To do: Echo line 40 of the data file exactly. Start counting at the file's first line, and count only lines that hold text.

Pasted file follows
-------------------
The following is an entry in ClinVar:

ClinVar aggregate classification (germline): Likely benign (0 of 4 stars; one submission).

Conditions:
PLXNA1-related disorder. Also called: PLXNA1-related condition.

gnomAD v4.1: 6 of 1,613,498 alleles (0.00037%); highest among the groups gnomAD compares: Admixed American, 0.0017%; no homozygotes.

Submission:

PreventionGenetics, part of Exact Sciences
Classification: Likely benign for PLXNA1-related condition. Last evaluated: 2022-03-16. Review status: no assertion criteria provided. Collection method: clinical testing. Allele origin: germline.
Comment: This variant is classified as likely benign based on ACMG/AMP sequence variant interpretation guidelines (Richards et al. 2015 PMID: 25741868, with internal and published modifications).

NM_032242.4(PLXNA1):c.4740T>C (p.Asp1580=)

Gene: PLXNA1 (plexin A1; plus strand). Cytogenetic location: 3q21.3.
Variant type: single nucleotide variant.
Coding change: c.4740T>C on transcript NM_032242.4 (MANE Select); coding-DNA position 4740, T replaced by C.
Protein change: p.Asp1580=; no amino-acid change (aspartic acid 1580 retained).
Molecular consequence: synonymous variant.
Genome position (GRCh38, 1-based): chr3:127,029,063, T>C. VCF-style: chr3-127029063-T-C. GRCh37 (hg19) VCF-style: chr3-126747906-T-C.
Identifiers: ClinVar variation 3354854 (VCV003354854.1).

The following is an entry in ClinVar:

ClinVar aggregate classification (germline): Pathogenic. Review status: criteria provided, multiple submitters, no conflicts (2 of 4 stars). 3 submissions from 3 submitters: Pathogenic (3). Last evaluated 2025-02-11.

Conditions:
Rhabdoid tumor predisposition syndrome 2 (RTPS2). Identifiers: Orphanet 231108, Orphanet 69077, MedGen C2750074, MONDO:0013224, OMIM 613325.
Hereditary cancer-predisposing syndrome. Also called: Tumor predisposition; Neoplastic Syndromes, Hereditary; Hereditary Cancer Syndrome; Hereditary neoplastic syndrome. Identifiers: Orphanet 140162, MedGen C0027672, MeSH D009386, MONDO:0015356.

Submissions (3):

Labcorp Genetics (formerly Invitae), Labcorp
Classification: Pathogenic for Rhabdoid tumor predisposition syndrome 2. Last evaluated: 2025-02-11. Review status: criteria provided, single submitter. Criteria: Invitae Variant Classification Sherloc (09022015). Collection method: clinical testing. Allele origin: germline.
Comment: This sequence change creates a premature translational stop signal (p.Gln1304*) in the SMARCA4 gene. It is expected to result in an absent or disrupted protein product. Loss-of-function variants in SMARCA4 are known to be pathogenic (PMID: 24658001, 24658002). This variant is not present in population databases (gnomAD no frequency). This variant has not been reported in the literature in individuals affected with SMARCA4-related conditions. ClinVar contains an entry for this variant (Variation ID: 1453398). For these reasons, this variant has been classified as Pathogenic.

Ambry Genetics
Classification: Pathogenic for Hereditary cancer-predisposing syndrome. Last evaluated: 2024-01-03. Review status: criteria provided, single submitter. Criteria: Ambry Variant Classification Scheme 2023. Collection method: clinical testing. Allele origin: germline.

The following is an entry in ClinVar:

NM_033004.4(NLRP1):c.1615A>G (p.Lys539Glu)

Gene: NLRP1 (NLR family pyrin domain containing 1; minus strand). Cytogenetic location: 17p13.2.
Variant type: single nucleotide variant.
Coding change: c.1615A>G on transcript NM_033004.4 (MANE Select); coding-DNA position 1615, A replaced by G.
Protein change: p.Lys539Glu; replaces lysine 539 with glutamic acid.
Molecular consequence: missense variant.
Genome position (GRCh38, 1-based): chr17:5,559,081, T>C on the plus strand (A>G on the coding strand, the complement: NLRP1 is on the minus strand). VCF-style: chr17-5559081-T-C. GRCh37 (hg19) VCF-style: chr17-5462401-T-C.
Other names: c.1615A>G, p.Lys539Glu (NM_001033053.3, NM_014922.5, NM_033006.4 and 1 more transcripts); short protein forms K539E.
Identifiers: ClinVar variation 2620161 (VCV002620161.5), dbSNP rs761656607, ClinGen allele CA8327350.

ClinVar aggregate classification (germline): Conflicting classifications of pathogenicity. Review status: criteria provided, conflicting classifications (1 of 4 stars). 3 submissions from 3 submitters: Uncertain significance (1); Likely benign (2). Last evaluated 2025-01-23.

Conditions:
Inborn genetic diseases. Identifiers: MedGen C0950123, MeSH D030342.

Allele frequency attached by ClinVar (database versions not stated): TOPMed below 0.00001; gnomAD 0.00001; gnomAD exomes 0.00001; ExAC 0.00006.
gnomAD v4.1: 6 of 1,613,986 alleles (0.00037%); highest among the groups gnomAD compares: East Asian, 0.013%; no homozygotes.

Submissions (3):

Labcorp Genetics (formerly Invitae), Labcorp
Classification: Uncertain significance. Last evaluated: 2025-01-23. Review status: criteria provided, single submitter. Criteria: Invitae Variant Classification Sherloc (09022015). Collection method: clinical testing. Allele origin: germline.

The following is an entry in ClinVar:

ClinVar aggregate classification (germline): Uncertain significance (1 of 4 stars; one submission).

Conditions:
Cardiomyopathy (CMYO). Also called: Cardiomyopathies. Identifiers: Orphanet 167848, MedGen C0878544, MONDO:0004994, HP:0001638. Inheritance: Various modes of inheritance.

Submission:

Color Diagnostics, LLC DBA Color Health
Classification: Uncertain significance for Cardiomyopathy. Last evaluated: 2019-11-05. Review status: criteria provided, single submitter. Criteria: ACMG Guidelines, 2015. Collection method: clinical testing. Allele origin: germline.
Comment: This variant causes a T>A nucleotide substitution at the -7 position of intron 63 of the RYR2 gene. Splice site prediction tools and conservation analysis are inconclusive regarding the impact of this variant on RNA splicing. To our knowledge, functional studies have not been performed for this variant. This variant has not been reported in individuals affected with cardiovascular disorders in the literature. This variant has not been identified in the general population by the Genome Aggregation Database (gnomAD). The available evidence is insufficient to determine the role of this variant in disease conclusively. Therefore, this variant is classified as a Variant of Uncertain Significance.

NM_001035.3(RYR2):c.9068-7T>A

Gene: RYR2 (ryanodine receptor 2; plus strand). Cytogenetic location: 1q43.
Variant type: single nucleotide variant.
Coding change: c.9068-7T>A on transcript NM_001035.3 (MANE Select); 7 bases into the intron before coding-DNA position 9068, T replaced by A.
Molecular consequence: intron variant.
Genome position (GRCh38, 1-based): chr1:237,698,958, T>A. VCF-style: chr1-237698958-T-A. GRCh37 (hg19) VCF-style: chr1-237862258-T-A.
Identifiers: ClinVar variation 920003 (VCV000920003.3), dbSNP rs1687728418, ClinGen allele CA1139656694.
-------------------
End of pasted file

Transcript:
Conditions: